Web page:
Home of Portsmouth Football Club
Portsmouth, UK, 1898
Fratton Park is one of the few UK stadiums left designed by renowned Scottish stadium architect Archibald Leitch. Unlike his work at White Hart Lane or Villa Park, which has been covered by renovations over the years, if you squint, Fratton Park looks largely as it did when first built over 100 years ago. Leitch’s work was primarily on the South Stand and it is definitely the highlight of a stadium that, due to neglect by a number of different ownership groups, has sadly fallen into disrepair. Despite its shabby state, as a stadiafile, visiting Fratton Park has long been on my list and was a welcome way to spend Boxing Day afternoon on England’s south coast.
Portsmouth is the UK’s only island city and its 200,000 residents are densely packed in. Fratton Park is nestled within a residential neighborhood on its south and east sides and open to an industrial estate to its north and west. Despite its iconic status in the world of British football – it hosted matches during the 1948 Summer Olympics, was the first British stadium with floodlights and was for many years the largest stadium on the south coast – there is not much to Fratton Park. Perhaps a recent visit to Brooklyn’s shape-y Barclays Center left me wanting more “architecture” at Fratton Park, but other than the hulking Fratton End that looms on the edge of the fan parking lot and the original mock Tudor pavilion from 1898 on the stadium’s southwest side, Fratton Park cuts a rather inconspicuous profile on the Portsmouth skyline.
Fratton Railway Station is a ten-minute walk east of the ground but my party ditched our car on a residential street a mile east, a brisk if wet half hour walk to the Park. Approaching the venerable facility is anything but modern-day commercial football culture, including the closed team store adjacent to the Tudor pavilion, amazingly we came across zero (0) souvenir stands either outside or in the stadium, perhaps a first in major football grounds. Side streets and back alleys lead one to the old ground – an urban setting only the biggest stadiafile, urbanism junkie or truest of true-blue Pompey supporter could love.
Once inside, the 21,000-seat stadium is surprisingly large. Our tickets were in the North Stand and the first thing one notices is the impressive Fratton End. Home to Pompey’s core supporters, this single tier “kop” was rocking all afternoon led by this guy. As an American, I am always impressed how European or South American football supporters keep singing or chanting for their club, win or lose – in America we tend to boo when our team’s losing. Following a back-breaking goal by visiting Crawley Town, the Fratton End literally did not miss a beat of “(Gus) Wittingham’s Blue Army”.
Sitting opposite Archibald Leitch’s original South Stand, I had all game to soak in its understated charms. Other than an unfortunately placed camera perch above the South Stand roof, Leitch’s structure has a subtle beauty common to a lot of his work. The small lower seating section is built partially below the playing field, giving the illusion it grows out of the pitch. The larger upper tier sits elegantly above the lower seating tier and houses team execs and other box seating. A crisp metal roof caps it off and the whole package forms a perfect bookend to the action on the pitch.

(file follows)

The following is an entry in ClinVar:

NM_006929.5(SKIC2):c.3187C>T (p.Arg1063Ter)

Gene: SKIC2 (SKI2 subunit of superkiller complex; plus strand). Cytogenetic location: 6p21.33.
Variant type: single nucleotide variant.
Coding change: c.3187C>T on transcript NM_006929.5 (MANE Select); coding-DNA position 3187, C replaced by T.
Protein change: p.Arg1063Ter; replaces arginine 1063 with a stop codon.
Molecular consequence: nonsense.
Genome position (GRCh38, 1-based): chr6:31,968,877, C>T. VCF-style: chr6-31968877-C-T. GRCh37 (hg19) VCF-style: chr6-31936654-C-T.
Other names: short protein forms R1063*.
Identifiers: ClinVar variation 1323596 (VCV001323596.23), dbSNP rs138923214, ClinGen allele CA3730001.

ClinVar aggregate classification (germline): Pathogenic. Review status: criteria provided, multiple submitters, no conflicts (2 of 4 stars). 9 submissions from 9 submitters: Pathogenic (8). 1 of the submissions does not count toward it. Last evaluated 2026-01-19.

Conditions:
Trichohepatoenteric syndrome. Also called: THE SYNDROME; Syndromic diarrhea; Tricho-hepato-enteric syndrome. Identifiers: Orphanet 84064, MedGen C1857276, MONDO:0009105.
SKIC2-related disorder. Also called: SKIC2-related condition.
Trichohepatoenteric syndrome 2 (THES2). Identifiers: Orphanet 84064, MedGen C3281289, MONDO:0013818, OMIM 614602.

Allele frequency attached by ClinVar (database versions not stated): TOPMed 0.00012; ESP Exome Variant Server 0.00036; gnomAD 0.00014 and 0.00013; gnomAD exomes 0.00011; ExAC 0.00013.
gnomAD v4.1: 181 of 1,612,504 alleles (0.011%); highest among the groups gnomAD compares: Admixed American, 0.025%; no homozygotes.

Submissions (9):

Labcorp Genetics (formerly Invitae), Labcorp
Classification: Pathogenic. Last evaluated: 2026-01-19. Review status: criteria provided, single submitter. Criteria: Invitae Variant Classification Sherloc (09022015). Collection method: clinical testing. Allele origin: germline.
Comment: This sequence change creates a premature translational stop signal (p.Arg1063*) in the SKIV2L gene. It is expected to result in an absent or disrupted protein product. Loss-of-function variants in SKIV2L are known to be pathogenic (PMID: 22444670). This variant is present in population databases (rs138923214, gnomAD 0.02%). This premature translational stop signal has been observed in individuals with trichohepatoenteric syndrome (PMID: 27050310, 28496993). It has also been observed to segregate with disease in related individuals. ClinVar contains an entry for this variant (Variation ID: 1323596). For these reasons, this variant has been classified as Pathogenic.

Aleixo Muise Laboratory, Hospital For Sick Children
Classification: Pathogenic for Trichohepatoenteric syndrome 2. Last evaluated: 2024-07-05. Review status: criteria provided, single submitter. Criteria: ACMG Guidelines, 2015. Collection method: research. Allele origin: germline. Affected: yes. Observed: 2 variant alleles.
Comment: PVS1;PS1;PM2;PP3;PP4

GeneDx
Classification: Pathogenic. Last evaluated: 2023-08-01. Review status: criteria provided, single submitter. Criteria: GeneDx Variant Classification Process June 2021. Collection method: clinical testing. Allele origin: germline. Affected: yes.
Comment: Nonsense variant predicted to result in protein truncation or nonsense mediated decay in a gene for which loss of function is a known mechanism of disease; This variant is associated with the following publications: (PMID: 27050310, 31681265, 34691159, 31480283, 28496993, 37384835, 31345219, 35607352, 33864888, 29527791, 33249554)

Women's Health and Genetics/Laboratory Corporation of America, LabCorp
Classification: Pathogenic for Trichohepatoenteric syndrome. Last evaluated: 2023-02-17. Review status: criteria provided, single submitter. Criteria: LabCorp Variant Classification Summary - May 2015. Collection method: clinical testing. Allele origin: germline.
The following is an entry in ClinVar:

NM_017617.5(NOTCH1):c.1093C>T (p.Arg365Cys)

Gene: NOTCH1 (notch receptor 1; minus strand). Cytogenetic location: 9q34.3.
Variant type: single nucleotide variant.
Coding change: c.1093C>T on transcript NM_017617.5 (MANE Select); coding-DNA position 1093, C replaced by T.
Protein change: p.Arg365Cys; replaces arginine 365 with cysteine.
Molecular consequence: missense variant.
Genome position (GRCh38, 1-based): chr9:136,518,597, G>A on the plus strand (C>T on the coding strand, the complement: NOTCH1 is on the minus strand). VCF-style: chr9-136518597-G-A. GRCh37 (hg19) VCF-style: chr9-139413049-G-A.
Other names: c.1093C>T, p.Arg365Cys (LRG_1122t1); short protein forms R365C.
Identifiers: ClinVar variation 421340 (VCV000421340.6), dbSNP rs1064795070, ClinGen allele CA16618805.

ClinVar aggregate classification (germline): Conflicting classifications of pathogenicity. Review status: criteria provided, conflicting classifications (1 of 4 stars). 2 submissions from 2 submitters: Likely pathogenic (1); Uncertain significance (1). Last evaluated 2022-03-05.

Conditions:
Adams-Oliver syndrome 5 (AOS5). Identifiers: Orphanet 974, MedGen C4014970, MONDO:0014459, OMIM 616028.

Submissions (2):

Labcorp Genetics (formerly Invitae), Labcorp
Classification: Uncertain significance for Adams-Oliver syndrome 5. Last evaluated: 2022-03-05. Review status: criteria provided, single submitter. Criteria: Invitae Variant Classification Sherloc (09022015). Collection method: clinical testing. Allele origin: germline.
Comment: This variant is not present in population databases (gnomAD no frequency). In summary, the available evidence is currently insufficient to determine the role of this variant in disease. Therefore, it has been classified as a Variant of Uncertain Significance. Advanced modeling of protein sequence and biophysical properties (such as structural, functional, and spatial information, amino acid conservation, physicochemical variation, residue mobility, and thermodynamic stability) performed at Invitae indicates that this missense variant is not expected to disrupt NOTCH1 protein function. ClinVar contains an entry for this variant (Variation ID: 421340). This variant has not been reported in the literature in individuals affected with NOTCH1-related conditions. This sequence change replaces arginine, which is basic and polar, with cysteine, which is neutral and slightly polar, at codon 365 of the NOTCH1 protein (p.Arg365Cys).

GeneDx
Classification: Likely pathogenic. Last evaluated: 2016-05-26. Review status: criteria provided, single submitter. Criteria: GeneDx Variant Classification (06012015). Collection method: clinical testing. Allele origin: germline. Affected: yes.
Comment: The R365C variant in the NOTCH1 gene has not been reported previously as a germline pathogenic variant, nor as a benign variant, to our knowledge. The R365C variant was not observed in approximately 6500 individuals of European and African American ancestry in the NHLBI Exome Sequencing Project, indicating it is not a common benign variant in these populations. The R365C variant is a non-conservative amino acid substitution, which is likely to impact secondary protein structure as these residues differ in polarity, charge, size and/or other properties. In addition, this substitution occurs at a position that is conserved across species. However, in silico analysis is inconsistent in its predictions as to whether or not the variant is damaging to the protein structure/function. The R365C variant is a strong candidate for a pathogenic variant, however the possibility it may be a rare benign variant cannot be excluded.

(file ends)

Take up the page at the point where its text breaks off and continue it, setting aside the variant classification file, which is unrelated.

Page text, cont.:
The excitement of the Fratton End and the calm elegance of the South Stand is not matched by the underwhelming Milton End that houses away supporters. For a long time this was England’s largest uncovered terrace, perhaps intended to send a message from the home supporters. Although a roof and new video board were added in recent years, this end is woefully under designed.
Between the North Stand and Milton End a dreadfully austere Police Box throws its tinted gaze on the festive atmosphere. Looking at the Police Box I couldn’t help but think of the wonderful Pavilion similarly situated at Craven Cottage in London. The difference between the two speaks volumes about the difference in architectural ambition of the two-Leitch designed stadiums. In fact, Fratton Park originally had a similar pavilion to Craven Cottage, complete with clock tower. Integrating necessary infrastructure like police viewpoints into a stadium is essential and the prominence of the box here indicates the lack of foresight in Fratton Park’s design.
Graffiti-lined walls that feature on the procession to Fratton Park continue inside with a series of community-designed murals. This is possibly the least expensive stadium upgrade in modern history, an indication of the chaotic state of the club’s leadership over the past fifteen years.
Since 2003, at least five major plans have been proposed to either renovate or tear down Fratton Park and build anew, either on site or off. During that period, the club has been bought and resold numerous times, the much sought-after rights to Fratton Park and its surroundings a valuable piece of the sale. In the meantime, the club is left in limbo and the once great Fratton Park has fallen into disrepair. It is not a new story to English football clubs, where frequently generic new stadiums replace character-filled old parks. St. Mary’s Stadium replaced The Dell at Southampton, Emirates Stadium replaced Highbury at Arsenal to name just two. Whatever Fratton Parks’s future holds, one hopes its sloppy and thoughtless aspects will be forgotten while the charm and character Fratton Park does have can be appreciated and enhanced.